2. Nice little run-down there. It has been YEARS, literally, since I leveled a Druid. I'm talking about it in the sense that it was my FIRST character during vanilla!
    I remember bear being so… blah? back then. Dire Bear was a big big change, though. I think with all the work they've done since then, normal Bear is probably less dreadful that it seemed to be for me. I was a kitty 😉

    Years later, that guy is still only a lvl 66. Not sure why I never got back into him after BC or Wrath.

    Now that I think of it though, could be my somewhat easier foray into healing, without having to level a new toon all the way ;D

  3. The shaman in strong with this one… "Healing Wave is capable of healing you…"

    That happens a couple times through the article. Don't worry, I didn't notice until the fiance pointed it out to me.

    Good article, though! I can't wait to hear your thoughts of tanking as you level- I'm trying to do that now on one of my neglected alts, with variable success.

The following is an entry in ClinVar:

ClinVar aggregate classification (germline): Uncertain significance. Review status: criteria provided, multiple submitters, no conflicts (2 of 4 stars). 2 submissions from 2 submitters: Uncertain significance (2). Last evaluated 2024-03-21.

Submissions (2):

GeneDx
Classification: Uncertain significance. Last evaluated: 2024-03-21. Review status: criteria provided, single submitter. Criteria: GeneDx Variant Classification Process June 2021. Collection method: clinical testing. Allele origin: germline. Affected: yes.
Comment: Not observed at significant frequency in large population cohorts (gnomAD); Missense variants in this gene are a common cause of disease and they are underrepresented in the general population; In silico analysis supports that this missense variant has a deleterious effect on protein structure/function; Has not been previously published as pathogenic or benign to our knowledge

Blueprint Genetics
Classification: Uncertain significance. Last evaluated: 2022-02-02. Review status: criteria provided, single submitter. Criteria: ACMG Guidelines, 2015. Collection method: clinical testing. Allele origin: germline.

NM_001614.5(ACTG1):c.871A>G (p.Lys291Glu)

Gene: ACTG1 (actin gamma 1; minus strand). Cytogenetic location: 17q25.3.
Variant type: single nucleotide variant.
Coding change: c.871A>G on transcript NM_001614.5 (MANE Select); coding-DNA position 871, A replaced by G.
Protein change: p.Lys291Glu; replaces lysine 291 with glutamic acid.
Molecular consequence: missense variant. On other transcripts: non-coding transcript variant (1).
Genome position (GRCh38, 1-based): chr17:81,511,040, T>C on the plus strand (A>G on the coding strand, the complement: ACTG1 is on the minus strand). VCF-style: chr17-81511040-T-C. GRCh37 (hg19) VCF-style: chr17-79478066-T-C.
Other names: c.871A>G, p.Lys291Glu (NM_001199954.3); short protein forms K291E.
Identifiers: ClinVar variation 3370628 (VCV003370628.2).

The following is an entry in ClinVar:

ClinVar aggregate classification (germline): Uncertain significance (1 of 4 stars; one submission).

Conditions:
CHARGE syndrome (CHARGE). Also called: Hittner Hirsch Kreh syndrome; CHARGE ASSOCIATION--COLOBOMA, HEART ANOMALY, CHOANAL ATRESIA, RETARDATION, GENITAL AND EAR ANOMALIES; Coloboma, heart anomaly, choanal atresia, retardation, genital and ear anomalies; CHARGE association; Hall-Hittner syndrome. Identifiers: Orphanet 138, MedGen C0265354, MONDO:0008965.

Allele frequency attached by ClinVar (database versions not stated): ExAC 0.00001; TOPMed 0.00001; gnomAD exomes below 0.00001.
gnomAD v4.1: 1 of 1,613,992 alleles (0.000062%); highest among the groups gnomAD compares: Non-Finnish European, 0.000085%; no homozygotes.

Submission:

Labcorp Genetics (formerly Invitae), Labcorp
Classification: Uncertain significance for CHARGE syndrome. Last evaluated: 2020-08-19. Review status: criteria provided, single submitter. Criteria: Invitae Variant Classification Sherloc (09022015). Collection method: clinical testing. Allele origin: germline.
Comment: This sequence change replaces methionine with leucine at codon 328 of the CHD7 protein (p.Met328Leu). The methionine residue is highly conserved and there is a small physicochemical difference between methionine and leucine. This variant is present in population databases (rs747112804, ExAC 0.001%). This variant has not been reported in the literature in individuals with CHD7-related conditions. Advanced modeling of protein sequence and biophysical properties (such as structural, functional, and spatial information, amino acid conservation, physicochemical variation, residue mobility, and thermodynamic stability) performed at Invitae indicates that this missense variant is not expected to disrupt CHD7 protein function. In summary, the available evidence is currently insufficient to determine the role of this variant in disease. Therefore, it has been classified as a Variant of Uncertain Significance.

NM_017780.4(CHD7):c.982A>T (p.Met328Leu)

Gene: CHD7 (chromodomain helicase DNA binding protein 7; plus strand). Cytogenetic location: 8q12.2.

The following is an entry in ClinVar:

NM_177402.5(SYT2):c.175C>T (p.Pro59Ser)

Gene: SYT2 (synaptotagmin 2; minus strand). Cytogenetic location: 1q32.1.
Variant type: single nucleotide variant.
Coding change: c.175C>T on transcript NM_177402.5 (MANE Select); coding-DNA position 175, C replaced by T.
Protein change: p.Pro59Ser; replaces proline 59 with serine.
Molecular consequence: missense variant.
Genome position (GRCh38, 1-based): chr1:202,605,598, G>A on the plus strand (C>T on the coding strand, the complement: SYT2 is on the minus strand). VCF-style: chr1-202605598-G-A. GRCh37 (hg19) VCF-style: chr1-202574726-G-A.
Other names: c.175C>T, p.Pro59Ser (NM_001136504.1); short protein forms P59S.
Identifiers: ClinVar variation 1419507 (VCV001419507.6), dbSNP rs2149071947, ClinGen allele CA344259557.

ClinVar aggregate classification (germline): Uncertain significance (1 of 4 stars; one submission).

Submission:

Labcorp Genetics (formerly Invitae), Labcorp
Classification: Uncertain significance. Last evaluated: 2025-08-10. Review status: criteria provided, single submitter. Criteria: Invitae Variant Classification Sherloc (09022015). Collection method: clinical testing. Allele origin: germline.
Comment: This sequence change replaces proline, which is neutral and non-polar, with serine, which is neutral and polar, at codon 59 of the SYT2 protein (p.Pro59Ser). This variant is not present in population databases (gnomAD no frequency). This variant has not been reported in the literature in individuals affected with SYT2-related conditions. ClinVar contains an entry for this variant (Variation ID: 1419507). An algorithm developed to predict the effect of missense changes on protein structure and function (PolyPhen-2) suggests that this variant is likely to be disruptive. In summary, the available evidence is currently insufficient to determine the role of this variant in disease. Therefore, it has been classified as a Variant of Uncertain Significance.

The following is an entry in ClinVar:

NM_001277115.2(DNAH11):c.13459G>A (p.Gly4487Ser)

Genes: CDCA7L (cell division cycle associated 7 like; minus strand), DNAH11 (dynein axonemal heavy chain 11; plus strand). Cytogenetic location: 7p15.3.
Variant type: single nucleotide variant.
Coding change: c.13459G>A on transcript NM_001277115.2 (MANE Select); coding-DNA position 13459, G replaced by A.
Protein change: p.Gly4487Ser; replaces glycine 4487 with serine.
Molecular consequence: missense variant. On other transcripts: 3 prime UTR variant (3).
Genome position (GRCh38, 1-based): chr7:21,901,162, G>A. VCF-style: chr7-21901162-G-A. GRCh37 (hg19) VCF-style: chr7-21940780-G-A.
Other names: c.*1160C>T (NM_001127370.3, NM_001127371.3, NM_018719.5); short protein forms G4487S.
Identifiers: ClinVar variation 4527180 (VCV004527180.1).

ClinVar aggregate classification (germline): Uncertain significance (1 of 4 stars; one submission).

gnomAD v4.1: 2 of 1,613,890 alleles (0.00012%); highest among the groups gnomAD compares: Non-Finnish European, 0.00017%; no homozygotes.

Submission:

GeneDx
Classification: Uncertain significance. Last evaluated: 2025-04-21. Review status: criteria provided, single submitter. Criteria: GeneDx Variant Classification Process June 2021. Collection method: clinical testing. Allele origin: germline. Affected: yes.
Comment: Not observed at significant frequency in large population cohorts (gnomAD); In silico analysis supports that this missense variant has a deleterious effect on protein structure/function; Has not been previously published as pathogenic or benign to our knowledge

• Also: "Healing Wave (Rank 2): Heals a friendly target for 88 to 112. 2 second cast.

          Just take note that Healing Wave has increased"

          I'm just sayin' that I would TOTALLY do that as well. Because shaman are awesome. o/

          • Holy crap–I still missed one!

            Maybe I should send my stuff to you or your SO to keep myself in line =( /failed editor 😛

  4. Oh, I wanted to be a moonkin from the start (well, a tree, but leveling as moonkin) and the first levels still hurt very much. I never tried feral, but leveling as balance meant quite a lot of deaths. Then when you get moonkin form at 40 you become a killing machine and no one can stop you, roar.

    • It's possible, but it's not that fun until you actually get to be a moonkin ^^ I tried it and never quite made it to the form.

      • Well, it was fun for me 😀 Except all the dying. But I wanted to be a caster, so caster I was. I had no interest in tanking and was tired of being melee, so in my case it worked perfectly.

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  6. This is such an awesome guide to the first 10 levels as a druid. I wish I had had it back when I was a noob and my first char was a druid 🙂 I loved my "orbital lasers" 😛

    I always felt though that I never felt quite like a druid until I could finally shapeshift into something 🙂